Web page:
Mangoldt, Hans Karl Emil Von

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Mangoldt, Hans Karl Emil Von



Hans Karl Emil von Mangoldt (1824–1868), German economist, was born in Dresden. After studying law and political science at the universities of Leipzig and Geneva, he took his doctorate in political science at the University of Tubingen with a dissertation entitled “Über die Aufgabe, Stellung und Einrichtung der Sparkassen” (1847;“On the Purpose, Position, and Establishment of Savings Banks”). He returned to Dresden after obtaining his doctorate.

It was some years before Mangoldt entered upon an academic career. Between 1847 and 1850 he held a post in the ministry of foreign affairs but had to resign for political reasons. After spending two years in Leipzig studying political economy, he became editor of the Weimarer Zeitung in 1852. However, his political convictions again made it necessary for him to resign his position. The publication of his Lehre vom Unternehmergewinn in 1855 won him an appointment as Privatdozent of political economy at the University of Gottingen, and in 1858 he was promoted to associate professor. In 1862 he was appointed professor of political science and political economy at the University of Freiburg (Breisgau). Only four years after he moved there he died of a heart attack.

Mangoldt’s principal works, Die Lehre vom Unternehmergewinn (1855) and Grundriss der Volkswirthschaftslehre (1863), are outstanding works of nineteenth-century German economics. Yet at the time that he wrote, the significance of his contributions was more fully appreciated in England than in Germany. The neglect and even rejection of economic theory that prevailed in Germany after the rise of the historical school diminished the impact of Mangoldt’s ideas on economists in German universities, who lacked the well-grounded theoretical tradition of their Anglo-Saxon colleagues.

In England, Mangoldt’s theory of international values—a highly original extension of Ricardo’s theory of comparative costs—aroused the interest of F. Y. Edgeworth, who discussed it at length in the Economic Journal (1894); and his doctrine of entrepreneurial profit was mentioned approvingly by Alfred Marshall in the latter’s exposition of his theory of quasirent: “It has indeed been shown by a long series of writers, among whom Senior and Mill, Hermann and Mangoldt are conspicuous, that much of what is commonly called profits ought rather to be regarded as belonging to a special class of income derived from ’a differential advantage in producing a commodity’ that is, the possession by one or more persons of facilities for production that are not accessible to all” ([1890] 1961, vol. 2, p. 462). Indeed, Mangoldt was one of the first economists who endeavored to establish entrepreneurial profit as a special category of income along-side wages, interest, and rent.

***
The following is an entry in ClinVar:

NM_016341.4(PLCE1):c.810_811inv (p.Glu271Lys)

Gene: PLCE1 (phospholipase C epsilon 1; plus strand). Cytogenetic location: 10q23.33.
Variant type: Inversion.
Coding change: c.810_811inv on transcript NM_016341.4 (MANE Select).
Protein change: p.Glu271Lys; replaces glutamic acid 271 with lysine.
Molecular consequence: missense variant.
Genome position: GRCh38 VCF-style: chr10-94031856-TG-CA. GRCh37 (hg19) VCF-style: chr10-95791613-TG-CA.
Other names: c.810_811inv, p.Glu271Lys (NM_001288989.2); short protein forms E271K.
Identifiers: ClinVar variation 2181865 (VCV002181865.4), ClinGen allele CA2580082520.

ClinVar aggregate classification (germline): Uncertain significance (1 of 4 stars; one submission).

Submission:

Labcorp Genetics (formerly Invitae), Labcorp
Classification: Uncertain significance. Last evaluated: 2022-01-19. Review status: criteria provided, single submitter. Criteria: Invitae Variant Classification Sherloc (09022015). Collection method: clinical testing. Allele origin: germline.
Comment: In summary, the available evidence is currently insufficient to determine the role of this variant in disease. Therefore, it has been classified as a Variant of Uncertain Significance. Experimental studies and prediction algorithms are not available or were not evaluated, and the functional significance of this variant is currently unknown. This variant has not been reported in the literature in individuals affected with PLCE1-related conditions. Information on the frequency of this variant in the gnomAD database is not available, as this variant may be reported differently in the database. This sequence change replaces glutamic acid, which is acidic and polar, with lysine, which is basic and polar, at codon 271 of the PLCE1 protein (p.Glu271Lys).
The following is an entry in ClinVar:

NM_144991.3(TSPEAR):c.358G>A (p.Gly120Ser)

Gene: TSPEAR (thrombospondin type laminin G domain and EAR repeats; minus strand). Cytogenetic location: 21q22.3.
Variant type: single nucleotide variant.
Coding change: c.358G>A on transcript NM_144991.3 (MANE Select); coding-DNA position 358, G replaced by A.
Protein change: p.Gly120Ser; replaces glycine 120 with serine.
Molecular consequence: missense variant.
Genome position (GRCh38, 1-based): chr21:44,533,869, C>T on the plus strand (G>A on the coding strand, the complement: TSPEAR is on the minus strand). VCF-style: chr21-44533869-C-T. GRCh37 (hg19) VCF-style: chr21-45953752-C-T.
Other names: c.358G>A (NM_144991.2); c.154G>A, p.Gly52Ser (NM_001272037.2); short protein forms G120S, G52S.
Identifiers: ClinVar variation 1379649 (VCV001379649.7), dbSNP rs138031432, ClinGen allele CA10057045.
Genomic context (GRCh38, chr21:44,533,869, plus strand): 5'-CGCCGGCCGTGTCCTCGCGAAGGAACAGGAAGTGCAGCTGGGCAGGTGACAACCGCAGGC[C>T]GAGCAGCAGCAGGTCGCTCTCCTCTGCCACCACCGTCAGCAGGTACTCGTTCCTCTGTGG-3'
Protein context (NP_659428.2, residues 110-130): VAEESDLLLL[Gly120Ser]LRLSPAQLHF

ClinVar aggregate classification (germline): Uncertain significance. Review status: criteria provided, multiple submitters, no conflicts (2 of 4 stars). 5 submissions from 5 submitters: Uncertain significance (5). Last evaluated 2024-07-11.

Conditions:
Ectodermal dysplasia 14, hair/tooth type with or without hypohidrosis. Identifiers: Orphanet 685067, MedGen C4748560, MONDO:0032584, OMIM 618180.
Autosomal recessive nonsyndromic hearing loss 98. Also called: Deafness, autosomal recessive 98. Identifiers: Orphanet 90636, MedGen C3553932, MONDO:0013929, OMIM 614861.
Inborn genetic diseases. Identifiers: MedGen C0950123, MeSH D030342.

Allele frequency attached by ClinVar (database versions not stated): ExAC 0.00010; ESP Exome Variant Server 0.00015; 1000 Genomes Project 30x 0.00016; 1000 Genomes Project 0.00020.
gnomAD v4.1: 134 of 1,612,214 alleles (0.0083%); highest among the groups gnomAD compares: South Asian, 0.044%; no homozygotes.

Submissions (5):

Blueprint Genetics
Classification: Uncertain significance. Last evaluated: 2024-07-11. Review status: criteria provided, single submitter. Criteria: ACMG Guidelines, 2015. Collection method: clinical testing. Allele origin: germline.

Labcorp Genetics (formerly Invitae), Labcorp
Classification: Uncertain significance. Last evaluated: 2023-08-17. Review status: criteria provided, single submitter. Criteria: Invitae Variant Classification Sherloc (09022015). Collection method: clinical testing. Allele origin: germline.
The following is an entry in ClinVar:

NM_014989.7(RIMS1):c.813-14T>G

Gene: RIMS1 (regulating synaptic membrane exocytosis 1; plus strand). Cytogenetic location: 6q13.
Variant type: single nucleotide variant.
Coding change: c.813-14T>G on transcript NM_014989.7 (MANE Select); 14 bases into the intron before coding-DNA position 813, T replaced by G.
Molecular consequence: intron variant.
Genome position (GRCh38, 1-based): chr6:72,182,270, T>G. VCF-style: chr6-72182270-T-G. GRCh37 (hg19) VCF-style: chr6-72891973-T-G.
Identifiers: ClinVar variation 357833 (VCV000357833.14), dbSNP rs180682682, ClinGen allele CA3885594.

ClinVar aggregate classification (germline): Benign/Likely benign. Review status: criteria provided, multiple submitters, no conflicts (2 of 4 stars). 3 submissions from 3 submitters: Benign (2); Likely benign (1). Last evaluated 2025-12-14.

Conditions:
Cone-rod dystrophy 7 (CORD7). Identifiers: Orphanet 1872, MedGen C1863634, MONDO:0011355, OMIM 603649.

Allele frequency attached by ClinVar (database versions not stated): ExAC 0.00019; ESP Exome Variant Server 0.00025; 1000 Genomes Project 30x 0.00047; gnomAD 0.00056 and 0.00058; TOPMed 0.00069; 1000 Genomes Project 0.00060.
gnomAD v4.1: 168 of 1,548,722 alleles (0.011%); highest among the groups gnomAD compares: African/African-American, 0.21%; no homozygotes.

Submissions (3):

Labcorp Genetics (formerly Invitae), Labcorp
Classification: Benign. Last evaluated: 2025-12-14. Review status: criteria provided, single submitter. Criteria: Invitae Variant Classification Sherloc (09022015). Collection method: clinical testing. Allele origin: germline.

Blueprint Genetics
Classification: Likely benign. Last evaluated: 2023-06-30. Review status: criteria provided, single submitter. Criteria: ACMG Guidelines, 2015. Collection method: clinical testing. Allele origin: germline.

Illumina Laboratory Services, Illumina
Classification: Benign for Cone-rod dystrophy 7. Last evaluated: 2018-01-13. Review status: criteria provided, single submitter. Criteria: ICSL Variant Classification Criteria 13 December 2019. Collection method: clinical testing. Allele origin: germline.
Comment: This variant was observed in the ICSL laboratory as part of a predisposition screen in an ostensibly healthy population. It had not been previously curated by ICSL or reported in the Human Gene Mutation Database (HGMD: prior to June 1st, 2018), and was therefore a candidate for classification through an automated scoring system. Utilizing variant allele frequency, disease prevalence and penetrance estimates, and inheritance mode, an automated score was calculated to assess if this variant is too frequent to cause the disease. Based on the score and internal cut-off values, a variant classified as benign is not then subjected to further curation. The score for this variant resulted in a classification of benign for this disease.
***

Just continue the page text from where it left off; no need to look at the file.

Mangoldt’s theory of prices, as expounded in the first edition of the Grundriss, is truly a pioneer achievement of lasting value. With a precision not attained by any other author prior to 1863, he set forth the static theory of price formation on the assumption of free atomistic competition in supply and demand; the form of his presentation remains valid today. Cournot had employed curves of supply and demand as far back as 1838, but there is no reason to assume that Mangoldt was acquainted with Cournot’s work; Edgeworth was probably right when he described Mangoldt as “one of the independent discoverers of the mathematical theory of Demand and Supply” (see 1891–1921, pp. 52-53). Yet Mangoldt went far beyond Cournot, and this is his truly original contribution. He did not confine himself to determining the existence of an equilibrium price but set forth the special features of price formation that arise from various forms of the supply curve and the demand curve and pointed out that there may be several equilibrium prices. He also described the process of transition from disequilibrium to an equilibrium price. Yet Mangoldt’s most significant contribution to price theory is, no doubt, the analysis of price formation for the case of joint demands or for the case of joint supplies or for the case of both. Ideas and modes of thought initiated here were not developed further until Alfred Marshall took them up.

Mangoldt’s important pioneering achievements were not appreciated in Germany. Although the second edition of the Grundriss, edited by F. Kleinwachter in 1871, after Mangoldt’s death, appeared without any of the geometrical apparatus of the first edition, the book failed to gain a wider market. Only today do we begin to realize the significance of Mangoldt’s contribution as an important link in the chain of great German theoretical achievements of the nineteenth century.

Erich Schneider

[For the historical context of Mangoldt’s work, see the biographies ofcournot; edgeworth; marshall.]


1847 Über die Aufgabe, Stellung und Einrichtung der Sparkassen. Dissertation, Univ. of Tubingen.

1855 Die Lehre vom Unternehmergewinn: Ein Beitrag zur Volkswirthschaftslehre. Leipzig: Teubner.

(1863) 1871 Grundriss der Volkswirthschaftslehre. 2d ed. Stuttgart (Germany): Maier. → A chapter of this work, “Das Tauschverhältniss der Güter im allgemein,” was translated as “The Exchange Ratio of Goods” and published in Volume 11 of the International Economic Papers.


Edgeworth, Francis Y. (1891–1921) 1963 Papers Relating to Political Economy. New York: Franklin. → Contains and reviews articles which appeared in the Economic Journal from 1891 to 1921.

Edgeworth, Francis Y. 1894 The Theory of International Values. Economic Journal 4:35-50, 424-443, 603-638. → Reprinted in Edgeworth 1891–1921.

Hutchison, Terence W. (1953) 1962 A Review of Economic Doctrines, 1870–1929. 2d ed. Oxford: Clarendon.

Marshall, Alfred (1890) 1961 Principles of Economics. 9th ed., 2 vols. New York and London: Macmillan.